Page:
Do you have a special writing place?

I write anywhere! In the Authorfy office, in my living room (especially at Christmas when the tree and decorations are up!), on the kitchen floor, at the local park . . . I prefer to write my first drafts by hand, so I always have a notebook and pen with me wherever I go.

How do you keep motivated to write, edit and market your book?

I’ve dreamt of becoming a published author for fifteen years. And that included dreaming of how my cover would look, dreaming up what I’d say in school events, dreaming up how I’d want my website to look or ways in which I could promote myself. I’ve been dreaming of this moment forever, but if I’m really honest with myself, I don’t think I ever thought it would actually happen. So I think that’s all the motivation I need – I think back to when I wanted to become a published author more than anything and now I want to relish the experience and make the most of every opportunity.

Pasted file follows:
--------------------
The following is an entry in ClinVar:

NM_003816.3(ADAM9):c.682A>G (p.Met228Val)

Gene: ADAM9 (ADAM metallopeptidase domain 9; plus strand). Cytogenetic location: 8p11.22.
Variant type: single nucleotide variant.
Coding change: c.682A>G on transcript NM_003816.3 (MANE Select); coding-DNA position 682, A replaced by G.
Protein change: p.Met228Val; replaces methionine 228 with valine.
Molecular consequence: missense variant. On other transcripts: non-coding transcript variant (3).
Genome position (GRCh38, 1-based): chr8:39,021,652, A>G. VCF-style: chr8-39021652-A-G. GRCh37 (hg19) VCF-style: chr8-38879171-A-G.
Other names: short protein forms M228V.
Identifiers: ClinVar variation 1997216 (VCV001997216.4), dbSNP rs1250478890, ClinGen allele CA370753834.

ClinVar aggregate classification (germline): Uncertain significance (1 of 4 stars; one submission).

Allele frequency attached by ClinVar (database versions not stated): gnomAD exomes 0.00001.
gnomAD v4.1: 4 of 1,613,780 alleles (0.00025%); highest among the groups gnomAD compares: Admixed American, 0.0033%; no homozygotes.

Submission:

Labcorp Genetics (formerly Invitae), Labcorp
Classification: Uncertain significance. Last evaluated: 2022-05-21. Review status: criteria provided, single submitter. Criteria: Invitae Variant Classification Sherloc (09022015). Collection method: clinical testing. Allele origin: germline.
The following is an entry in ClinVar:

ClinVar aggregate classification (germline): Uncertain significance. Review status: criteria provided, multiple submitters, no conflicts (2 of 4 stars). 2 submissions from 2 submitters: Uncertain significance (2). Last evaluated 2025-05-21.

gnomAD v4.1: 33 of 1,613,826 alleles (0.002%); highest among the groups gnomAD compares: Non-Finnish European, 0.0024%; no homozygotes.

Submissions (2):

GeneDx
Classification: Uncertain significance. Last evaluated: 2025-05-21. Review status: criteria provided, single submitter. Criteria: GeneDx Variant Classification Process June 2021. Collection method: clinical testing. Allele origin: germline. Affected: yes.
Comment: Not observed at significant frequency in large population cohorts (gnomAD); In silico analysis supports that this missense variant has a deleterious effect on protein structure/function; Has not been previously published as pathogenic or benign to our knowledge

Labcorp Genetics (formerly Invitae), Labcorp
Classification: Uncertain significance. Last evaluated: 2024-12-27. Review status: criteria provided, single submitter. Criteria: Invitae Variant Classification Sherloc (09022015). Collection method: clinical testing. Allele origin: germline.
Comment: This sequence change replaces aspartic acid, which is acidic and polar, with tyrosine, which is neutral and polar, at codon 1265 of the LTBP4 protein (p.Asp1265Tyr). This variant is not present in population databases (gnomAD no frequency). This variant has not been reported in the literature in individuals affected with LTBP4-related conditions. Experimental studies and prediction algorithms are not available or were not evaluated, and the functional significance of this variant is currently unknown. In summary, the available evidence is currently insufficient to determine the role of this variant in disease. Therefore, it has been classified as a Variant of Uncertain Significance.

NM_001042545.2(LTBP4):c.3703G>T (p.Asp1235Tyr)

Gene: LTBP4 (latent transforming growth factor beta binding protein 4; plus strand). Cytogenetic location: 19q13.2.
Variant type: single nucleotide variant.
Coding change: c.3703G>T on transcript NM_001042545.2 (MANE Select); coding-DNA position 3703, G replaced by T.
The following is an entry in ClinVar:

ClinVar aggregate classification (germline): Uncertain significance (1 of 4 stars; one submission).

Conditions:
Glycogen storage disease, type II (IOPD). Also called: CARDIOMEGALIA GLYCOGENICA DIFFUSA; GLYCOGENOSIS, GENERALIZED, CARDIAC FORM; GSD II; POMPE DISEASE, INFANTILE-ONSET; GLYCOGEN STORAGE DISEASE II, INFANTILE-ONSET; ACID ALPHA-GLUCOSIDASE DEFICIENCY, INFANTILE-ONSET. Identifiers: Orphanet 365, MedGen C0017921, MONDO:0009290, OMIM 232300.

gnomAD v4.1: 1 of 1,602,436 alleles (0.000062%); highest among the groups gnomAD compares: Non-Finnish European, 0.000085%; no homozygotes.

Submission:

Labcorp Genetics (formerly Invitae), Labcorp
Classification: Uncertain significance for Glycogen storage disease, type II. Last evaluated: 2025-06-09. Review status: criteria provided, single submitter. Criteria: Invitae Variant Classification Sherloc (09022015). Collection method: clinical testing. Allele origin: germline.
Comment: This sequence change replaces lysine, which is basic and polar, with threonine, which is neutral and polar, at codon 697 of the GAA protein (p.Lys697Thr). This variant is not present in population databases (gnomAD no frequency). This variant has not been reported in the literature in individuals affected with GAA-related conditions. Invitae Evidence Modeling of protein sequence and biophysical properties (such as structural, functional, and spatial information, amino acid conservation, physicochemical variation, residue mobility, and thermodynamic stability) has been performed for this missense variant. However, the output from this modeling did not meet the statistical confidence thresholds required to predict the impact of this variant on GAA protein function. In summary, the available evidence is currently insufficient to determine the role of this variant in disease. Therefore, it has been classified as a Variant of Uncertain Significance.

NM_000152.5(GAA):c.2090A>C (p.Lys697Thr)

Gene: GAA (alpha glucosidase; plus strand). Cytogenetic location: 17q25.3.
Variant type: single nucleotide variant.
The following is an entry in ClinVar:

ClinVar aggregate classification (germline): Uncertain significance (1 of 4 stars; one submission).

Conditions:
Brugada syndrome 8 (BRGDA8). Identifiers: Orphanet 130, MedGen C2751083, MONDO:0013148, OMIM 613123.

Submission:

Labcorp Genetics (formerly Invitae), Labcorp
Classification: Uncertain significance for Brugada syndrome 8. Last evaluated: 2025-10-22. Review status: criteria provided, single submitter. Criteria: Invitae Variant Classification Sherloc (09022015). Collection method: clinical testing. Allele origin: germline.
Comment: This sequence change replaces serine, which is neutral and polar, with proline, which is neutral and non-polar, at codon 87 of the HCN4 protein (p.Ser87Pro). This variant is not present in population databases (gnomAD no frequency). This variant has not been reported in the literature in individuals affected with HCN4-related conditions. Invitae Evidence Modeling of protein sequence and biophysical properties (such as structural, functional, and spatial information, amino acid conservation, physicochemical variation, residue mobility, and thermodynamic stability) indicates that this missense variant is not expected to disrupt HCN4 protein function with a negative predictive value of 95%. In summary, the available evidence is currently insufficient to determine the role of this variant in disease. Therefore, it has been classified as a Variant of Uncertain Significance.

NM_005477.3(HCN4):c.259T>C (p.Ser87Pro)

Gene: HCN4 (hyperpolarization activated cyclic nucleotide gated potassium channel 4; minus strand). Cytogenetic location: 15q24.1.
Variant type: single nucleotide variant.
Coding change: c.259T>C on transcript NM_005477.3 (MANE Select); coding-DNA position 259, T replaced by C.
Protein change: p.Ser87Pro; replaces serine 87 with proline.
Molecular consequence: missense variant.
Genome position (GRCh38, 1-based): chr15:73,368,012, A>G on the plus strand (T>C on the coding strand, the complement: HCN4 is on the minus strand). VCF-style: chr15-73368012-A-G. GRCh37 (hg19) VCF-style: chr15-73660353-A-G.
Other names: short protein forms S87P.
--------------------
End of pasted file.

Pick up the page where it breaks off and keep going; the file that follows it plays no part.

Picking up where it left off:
What do you hope readers will take away from reading The Christmas Carrolls?

First and foremost, I hope readers enjoy the book. I hope they laugh. I hope it makes them think about ways in which they can spread cheer. I hope the book reminds them of that fizzy exciting energy that’s in the air at Christmas time. I hope they empathise with the different characters and I hope they think about the importance of being yourself, being unique and accepting other people’s differences.

The Christmas Carrolls, written by Mel Taylor-Bessent, Illustrated by Selom Sunu is published by FarShore and available from today!